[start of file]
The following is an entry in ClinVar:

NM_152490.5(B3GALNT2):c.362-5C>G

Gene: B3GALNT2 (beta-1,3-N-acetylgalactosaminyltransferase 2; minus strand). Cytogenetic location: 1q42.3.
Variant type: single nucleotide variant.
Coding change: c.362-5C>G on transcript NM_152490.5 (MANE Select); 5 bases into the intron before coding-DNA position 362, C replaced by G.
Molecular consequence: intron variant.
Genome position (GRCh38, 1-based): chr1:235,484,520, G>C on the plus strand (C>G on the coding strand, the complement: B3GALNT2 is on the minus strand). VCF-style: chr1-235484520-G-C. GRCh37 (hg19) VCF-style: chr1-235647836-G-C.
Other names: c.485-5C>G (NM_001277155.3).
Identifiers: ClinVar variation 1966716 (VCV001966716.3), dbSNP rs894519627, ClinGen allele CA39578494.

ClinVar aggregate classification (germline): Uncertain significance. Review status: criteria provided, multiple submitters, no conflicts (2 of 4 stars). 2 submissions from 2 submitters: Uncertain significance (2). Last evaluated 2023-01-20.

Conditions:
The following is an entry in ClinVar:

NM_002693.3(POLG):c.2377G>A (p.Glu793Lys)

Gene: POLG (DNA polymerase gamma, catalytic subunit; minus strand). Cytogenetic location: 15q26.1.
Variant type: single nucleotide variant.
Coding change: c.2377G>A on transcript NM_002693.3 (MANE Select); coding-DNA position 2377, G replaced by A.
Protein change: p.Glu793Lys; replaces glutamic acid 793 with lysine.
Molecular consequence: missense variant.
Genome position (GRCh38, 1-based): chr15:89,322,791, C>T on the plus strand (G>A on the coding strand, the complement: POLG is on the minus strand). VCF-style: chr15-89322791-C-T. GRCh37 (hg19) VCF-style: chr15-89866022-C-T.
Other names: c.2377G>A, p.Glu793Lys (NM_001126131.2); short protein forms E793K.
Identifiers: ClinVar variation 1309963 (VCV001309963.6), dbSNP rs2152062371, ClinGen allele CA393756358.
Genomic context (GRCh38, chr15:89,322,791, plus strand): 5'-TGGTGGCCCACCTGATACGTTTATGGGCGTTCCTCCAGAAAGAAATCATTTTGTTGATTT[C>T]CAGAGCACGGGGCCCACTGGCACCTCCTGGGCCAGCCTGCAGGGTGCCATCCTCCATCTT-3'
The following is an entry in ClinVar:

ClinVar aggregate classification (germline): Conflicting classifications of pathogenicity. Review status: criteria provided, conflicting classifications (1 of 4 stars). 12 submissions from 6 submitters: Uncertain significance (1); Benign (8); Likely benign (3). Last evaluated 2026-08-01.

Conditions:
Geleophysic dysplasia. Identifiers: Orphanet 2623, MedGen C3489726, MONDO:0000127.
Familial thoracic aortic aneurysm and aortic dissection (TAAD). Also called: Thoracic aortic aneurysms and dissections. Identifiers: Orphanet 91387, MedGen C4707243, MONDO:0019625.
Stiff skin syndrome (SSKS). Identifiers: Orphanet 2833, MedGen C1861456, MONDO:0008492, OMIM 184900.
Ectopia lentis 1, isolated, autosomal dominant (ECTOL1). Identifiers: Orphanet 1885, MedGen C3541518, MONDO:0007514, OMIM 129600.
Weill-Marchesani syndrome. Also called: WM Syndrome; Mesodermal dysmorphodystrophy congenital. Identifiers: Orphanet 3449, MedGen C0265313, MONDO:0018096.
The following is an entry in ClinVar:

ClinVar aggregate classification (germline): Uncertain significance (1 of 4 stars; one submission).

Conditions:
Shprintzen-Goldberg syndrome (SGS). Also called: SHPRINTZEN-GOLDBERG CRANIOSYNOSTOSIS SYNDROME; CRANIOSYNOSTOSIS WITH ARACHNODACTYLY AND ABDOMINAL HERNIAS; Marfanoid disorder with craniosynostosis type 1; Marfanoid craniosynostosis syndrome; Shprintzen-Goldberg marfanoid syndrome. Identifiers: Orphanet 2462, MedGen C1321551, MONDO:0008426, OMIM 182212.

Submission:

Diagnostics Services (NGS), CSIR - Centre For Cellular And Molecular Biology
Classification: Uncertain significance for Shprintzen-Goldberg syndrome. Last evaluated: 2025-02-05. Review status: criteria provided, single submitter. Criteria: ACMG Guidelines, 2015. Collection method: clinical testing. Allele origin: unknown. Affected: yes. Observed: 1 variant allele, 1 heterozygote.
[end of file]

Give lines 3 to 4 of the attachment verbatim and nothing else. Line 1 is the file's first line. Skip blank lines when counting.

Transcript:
Gene: B3GALNT2 (beta-1,3-N-acetylgalactosaminyltransferase 2; minus strand). Cytogenetic location: 1q42.3.
Variant type: single nucleotide variant.